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Mulch: Your Tree’s Best Friend

Mulching is one of the most valuable things a homeowner can do for a tree’s health. Mulch is any material placed on the soil to conserve moisture and improve growing conditions. Common materials include wood chips, bark, pine needles and compost. However, if mulch is applied too deeply or the wrong material is used, it actually can harm trees and other plants.

Proper mulching

◾ Check soil drainage in the area to be mulched. Determine if there are trees or plants that may be affected by the type of mulch. Most organic mulches work well in most landscape situations. Some plants may benefit from mulches such as pine needles or bark that acidify the soil.

◾ Apply a 2- to 4-inch layer of mulch over well-drained soils. Use a thinner layer on poorly drained soils. The wider the mulch ring, the greater the benefit. Mulch out to the tree’s drip line, if possible.

◾ Do not pile mulch against the tree trunk. Pull mulch back several inches from the trunk so the base of the trunk and root crown are exposed. The mulch-ring shape should resemble a “doughnut,” not a “volcano.”

◾ If mulch is already present, check the depth. Do not add more if a sufficient layer is already in place. Rake old mulch to break up matted layers and improve its appearance.

◾ Organic mulches are preferred to inorganic materials. Organic mulches should be well-aerated and composted. Avoid sour-smelling mulch.

If a little is good, then …

Over-mulching your tree or piling mulch against the trunk can create the following problems:

◾ Promote excessive soil moisture and root rots

◾ Cause inner bark tissue to die

◾ Lead to insect and disease problems

◾ Create habitat for rodents that chew the bark and

girdle the stem

◾ Lead to anaerobic conditions that produce alcohols

and organic acids toxic to young plants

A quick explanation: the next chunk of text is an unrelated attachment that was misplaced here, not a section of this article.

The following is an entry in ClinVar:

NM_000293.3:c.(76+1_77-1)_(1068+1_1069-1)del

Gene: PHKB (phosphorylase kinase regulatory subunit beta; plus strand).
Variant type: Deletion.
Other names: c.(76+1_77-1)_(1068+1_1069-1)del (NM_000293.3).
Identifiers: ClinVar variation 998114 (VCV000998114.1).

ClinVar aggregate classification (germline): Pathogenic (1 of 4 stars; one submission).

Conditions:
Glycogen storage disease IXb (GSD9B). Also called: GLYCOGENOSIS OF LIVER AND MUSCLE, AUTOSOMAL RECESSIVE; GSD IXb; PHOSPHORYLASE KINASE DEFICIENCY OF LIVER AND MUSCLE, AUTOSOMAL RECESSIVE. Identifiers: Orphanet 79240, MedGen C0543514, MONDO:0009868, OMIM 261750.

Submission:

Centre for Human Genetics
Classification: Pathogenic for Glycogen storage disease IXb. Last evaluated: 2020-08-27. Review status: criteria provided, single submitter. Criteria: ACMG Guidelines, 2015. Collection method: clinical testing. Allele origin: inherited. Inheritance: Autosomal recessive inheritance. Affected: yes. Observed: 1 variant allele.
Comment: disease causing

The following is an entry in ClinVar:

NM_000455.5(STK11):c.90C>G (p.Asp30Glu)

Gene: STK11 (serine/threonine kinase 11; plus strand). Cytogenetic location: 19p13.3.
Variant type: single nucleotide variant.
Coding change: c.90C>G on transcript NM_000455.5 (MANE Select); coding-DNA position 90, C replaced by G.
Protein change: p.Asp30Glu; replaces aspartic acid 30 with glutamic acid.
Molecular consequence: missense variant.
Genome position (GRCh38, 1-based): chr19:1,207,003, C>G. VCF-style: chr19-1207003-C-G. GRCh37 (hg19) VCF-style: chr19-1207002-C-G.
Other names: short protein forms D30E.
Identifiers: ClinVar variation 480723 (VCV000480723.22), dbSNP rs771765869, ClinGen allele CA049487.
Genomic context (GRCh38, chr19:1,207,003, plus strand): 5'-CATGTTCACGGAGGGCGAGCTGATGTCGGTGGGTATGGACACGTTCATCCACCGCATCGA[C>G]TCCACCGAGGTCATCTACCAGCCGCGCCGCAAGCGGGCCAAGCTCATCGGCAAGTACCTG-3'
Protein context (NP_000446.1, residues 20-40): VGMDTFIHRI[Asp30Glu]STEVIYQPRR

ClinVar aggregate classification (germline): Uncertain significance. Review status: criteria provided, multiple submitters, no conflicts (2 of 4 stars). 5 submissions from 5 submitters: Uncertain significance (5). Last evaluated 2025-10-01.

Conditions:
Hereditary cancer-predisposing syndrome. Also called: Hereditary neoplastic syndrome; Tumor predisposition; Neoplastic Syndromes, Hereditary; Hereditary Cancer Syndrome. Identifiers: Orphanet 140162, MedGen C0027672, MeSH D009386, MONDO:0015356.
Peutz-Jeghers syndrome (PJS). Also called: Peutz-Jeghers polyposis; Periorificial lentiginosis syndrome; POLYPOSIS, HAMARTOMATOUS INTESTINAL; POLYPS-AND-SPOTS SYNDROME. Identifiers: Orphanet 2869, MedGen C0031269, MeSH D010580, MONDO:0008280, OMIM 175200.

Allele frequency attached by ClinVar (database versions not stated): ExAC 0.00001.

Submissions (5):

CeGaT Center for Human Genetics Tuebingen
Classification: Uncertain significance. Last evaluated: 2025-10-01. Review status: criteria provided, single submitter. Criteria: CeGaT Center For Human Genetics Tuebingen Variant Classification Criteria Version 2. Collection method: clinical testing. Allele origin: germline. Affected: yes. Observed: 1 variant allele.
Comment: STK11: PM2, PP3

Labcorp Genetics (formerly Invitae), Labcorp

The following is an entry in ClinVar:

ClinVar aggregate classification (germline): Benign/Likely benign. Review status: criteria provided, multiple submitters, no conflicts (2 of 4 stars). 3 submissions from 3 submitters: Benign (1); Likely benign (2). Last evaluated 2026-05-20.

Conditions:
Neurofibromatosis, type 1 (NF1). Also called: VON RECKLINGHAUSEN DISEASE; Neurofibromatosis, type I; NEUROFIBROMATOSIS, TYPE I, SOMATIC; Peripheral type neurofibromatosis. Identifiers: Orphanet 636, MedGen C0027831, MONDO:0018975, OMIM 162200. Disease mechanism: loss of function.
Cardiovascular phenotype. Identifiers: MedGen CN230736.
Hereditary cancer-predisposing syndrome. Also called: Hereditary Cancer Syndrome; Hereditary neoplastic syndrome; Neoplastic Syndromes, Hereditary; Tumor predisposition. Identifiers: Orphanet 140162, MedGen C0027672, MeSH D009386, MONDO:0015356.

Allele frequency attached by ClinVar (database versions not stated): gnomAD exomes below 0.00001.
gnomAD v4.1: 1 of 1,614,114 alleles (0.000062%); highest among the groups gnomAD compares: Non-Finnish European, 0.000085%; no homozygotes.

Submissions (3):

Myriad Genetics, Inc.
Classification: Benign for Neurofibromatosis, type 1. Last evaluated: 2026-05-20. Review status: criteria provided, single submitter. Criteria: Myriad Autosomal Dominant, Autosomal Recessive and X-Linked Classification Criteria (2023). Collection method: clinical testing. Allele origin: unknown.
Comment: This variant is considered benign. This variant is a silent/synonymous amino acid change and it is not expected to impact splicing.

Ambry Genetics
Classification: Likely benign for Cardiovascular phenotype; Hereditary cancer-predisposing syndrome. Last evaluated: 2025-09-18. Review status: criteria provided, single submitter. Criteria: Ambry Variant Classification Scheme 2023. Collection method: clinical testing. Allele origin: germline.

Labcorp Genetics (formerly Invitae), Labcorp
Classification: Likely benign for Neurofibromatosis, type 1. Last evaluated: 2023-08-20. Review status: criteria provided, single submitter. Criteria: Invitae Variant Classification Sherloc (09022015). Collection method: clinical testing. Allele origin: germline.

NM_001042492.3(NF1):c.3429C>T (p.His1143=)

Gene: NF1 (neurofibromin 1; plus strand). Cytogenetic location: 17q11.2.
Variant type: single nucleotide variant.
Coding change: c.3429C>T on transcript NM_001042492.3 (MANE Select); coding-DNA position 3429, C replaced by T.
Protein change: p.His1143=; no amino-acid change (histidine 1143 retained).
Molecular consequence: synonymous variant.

◾ Cause imbalances in soil pH

◾ Become a matted barrier that prevents the penetration of water and air.

Types of mulch

◾ Organic mulches include wood chips, pine needles, shredded bark, nut shells, compost mixes and leaves. Organic mulches decompose at different rates, depending on the material, and periodically must be replenished.

◾ Composted wood chips make good mulch, especially when the leaves, bark and wood are included in the composition. Fresh wood chips also may be used around established trees and shrubs. Avoid using uncomposted wood chips that have been piled without exposure to oxygen. Sawdust, grass clippings and straw are not recommended.

◾ Inorganic mulches include decorative stone, lava rock, pulverized tires and geotextile fabrics. Inorganic mulches are useful in xeriscaping and for soil protection in high traffic areas, but are not recommended for mulching around trees. Heat reflected from inorganic mulches may be high enough to kill thin-barked trees.

Benefits of mulching

◾ Helps maintain soil moisture—evaporation and the need for watering are reduced

◾ Protects the trunk and surface roots from mowers and string trimmers

◾ Helps controls weeds and grass

◾ Insulates the soil surface, keeping it warmer in winter

and cooler in summer

◾ Improves soil structure, aeration and drainage

◾ Increases soil fertility as organic matter decomposes

◾ Makes lawn maintenance easier

◾ Creates well-cared-for appearance

Information Source: http://mdc.mo.gov/sites/default/files/resources/2010/04/3792_1460.pdf

 

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